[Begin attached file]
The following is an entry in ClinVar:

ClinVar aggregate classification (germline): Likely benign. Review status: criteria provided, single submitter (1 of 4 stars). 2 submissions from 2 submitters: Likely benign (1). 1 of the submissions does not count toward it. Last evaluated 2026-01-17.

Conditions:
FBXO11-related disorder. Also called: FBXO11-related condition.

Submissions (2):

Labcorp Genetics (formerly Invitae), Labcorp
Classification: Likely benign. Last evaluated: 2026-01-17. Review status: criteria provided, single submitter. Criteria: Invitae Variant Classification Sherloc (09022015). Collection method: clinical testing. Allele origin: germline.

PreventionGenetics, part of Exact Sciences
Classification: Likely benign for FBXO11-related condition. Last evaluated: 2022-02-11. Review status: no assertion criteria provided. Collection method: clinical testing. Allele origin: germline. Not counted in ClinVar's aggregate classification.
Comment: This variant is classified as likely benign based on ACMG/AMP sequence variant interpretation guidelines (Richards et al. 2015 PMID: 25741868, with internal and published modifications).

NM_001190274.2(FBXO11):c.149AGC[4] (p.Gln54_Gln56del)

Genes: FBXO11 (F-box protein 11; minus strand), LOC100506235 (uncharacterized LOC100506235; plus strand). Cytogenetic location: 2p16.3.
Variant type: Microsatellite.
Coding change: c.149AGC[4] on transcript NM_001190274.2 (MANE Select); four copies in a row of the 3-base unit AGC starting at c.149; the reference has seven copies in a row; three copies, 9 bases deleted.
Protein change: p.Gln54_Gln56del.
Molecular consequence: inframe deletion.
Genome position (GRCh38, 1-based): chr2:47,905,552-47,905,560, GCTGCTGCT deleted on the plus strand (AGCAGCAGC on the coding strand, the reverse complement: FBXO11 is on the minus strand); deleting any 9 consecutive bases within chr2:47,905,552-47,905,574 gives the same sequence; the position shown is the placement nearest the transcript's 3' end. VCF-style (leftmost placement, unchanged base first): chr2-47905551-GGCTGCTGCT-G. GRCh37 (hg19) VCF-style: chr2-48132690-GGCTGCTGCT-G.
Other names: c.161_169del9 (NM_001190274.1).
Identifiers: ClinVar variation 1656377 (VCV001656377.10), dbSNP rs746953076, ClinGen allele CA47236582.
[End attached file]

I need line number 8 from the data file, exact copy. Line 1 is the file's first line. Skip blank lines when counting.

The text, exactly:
PreventionGenetics, part of Exact Sciences